Lansing BWL: A clean energy leader in Michigan, committed to green goals


On behalf of BWL’s over 800 employees, members of the IBEW Local 352 and 800 retirees, we want to respond to some of the inaccuracies published in last week’s City Pulse in an opinion piece by City Council member Brian T. Jackson on the BWL’s clean energy plan and policies.

It’s no secret climate change has been an increasing concern for decades, and it should be no secret the Lansing Board of Water & Light has been preparing for and responding with a robust clean energy transition plan for years. The fact is the BWL stands as a clean energy leader in Michigan, committed to achieving ambitious climate improvement goals.

The BWL has been a leader in the state of Michigan as the first to adopt a renewable energy portfolio in 2007. In 2022, the BWL closed its last coal-fired power plant in the Lansing area, which reduced its direct coal consumption to zero. The BWL has also embarked on one of the most aggressive and comprehensive clean energy plans in the state of Michigan, setting commendable goals of 50 percent clean energy by 2030 and carbon neutrality by 2040.

To this end, the BWL announced in July its largest planned growth in BWL’s nearly 140-year history, which includes a robust package of 160 megawatts of battery storage, 65MW of solar in the Lansing region, 195MW of additional solar throughout the state, 238MW of wind energy, and continued growth of our energy waste reduction program, as well as expansion into demand response programs for our customers. Several of those projects are very close to final design and permitting.

Anticipating enactment of Gov. Gretchen Whitmer’s “MI Healthy Climate Plan,” which calls for 1,000MW of energy storage by 2025, the BWL’s portfolio would supply 16 percent of the state’s energy storage goal even though the BWL only supplies 6 percent of the state’s total energy. This is just one example of many that demonstrates how BWL can significantly support Michigan’s goals, amplifying the impact of energy policies to our customers, and helping to propel the entire state toward a greener future.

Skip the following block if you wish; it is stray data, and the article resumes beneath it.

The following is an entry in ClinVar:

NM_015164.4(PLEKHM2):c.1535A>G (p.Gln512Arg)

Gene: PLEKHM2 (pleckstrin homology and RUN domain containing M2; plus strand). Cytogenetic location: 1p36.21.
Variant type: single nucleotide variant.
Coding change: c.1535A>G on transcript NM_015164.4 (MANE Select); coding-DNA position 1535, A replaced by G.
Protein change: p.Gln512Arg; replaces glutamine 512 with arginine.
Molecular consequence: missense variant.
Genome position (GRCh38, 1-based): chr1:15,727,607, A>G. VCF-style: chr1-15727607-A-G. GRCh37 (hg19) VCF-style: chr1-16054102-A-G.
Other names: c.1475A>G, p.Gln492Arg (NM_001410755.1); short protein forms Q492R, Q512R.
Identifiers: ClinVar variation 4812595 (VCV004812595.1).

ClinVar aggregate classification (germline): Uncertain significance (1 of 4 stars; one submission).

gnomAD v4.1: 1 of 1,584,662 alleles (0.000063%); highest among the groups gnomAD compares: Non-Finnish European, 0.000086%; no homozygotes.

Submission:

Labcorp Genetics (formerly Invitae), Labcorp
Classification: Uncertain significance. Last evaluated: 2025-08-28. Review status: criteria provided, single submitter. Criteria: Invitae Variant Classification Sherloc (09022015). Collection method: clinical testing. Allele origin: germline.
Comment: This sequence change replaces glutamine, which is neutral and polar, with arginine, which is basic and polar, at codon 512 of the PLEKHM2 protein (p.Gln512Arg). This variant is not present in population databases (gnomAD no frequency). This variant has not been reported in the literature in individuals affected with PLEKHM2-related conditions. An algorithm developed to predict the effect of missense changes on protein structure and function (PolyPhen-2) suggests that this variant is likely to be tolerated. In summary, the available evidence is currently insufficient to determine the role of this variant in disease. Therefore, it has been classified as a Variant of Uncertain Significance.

As part of this push forward to more renewable energy resources, the BWL has included a new Reciprocating Internal Combustion Engine — or RICE — plant that can respond instantly to the ups and downs of intermittent renewable power resources that depend on the sun or the wind to supply power that is needed instantly by customers. Council member Jackson’s criticism of the RICE plant is, at best, an oversimplification. Natural gas, which is a significantly cleaner source of energy than coal, represents a transitional step toward a full renewable energy portfolio. Until the day when we can reliably store energy at the scale necessary for utilities to supply energy without one second of delay, natural gas is the cleanest resource available to fill that role. In the meantime, the BWL will also make increasing use of battery storage to offset the intermittent nature of renewable generation.

It’s also important to note the BWL’s supply of energy to the new electric vehicle battery plant in Delta Township is also contributing to the automotive industry’s commitment to a cleaner transportation future. This relationship demonstrates how together, we can work to achieve shared environmental goals to support reliable energy needs while also powering future regional economic growth.

Leadership in climate and environmental issues demands both community engagement and realistic, fact-based decision making that fulfills the mission of providing safe, reliable and affordable energy using strategies that are climate conscious and innovative. The BWL has always shared its energy plans at meetings open to the public. At its core, that is what public power is all about.

For those who would like to know more about local efforts to address climate change, reach out to BWL rather than Council member Jackson at

(Ron Byrnes, is BWL International Brotherhood of Electrical Workers (IBEW) Local 352 business manager. Calvin Jones is BWL government & community relations director. Jan Simpson, BWL Retirees Association president.)


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